At some point, concern becomes panic. The trick is knowing when.
After the Boston Red Sox started 0-4 (and then 0-5 and 0-6), it was suddenly inescapable that that no team had done that and won the World Series.
Yet, three teams have won it all after a 2-9 start. It's hard to see how 2-9 is at all preferable to 0-4.
The point is, if you dig deep enough, you could probably find precedent to prove that every team won't win the World Series. When does that information become meaningful?
The idea that you can't start 0-4 and win the World Series is illogical. According to the Elias Sports Bureau, 38 of the past 39 World Series champs lost four straight at some point. This was merely a four-game losing streak to start the season.
Teams have made the postseason after an 0-4 start. Did the 1999 Arizona Diamondbacks really lose in the NLDS because they started 0-4? Of course not.
How about the 1995 Cincinnati Reds? In a season shortened to 144 games, they started 0-6. In fact, the Reds were 1-8 before climbing all the way back to win the NL Central by nine games. Did they lose in the NLCS because of that bad start? Or did it have more to do with running into Greg Maddux, John Smoltz and Tom Glavine?
No matter the expectations entering a season, the target in April is the postseason, not the World Series. But as the hole the Red Sox are digging gets deeper, how much longer until the ladder won't reach the top?
At 0-4 -- and even 0-6 -- panic was premature in Boston. Even at 2-9, with the worst record in the majors entering Thursday, it's far too soon to pull the plug.
There have been six teams to start 2-9 and reach the postseason, according to the Elias Sports Bureau. A closer look at three of those teams reveals a bit about what it might take.
In 2001, the Oakland A's didn't get over .500 for good until July 8. That team made history with 45 wins in its final 55 games. Its 58-17 record after the All-Star break was the best since the 1954 Indians went 55-16.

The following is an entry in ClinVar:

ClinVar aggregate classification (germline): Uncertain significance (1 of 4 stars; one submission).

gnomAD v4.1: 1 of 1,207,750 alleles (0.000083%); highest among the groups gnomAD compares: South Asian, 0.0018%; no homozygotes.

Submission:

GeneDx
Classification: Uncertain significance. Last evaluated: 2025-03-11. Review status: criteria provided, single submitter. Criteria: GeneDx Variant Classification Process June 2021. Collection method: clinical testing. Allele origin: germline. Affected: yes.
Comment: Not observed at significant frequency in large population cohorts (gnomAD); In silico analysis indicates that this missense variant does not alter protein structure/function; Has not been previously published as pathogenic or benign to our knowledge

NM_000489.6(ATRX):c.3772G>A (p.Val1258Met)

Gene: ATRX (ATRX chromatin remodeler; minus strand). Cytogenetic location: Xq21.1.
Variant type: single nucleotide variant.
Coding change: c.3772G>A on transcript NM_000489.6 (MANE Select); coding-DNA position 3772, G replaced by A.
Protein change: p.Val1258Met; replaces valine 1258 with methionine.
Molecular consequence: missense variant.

It took the 1991 Minnesota Twins until June 3 to reach .500 for the first time after that 2-9 start. They won a franchise-record 15 straight to start June. In all, they won 21 of their first 23 that month. By the end of the season, they were World Series champions.
The 1951 New York Giants actually started 2-12. They'd climbed to 16-17 on May 20. That's when Willie Mays made his major league debut. In August, they'd win 16 in a row, the longest streak in the NL since 1935. Even with all that, the Giants and Brooklyn Dodgers needed a one-game playoff to decide the NL champs. That one ended with Bobby Thompson's "Shot Heard 'Round the World."
As improbable as those three turnarounds were, nothing comes close to the 1914 Boston Braves. Their 2-9 record was just the start of their woes. After losing both games of a Fourth of July doubleheader, the Braves were 26-40 and 15 games out of first. They proceeded to go 68-19 the rest of the way and won the World Series.
But the Red Sox are still only five games out.
They don't need to make history to turn this season around. A 15-game winning streak or an unstoppable second half aren't essential. Nor must Ryan Kalish become Willie Mays.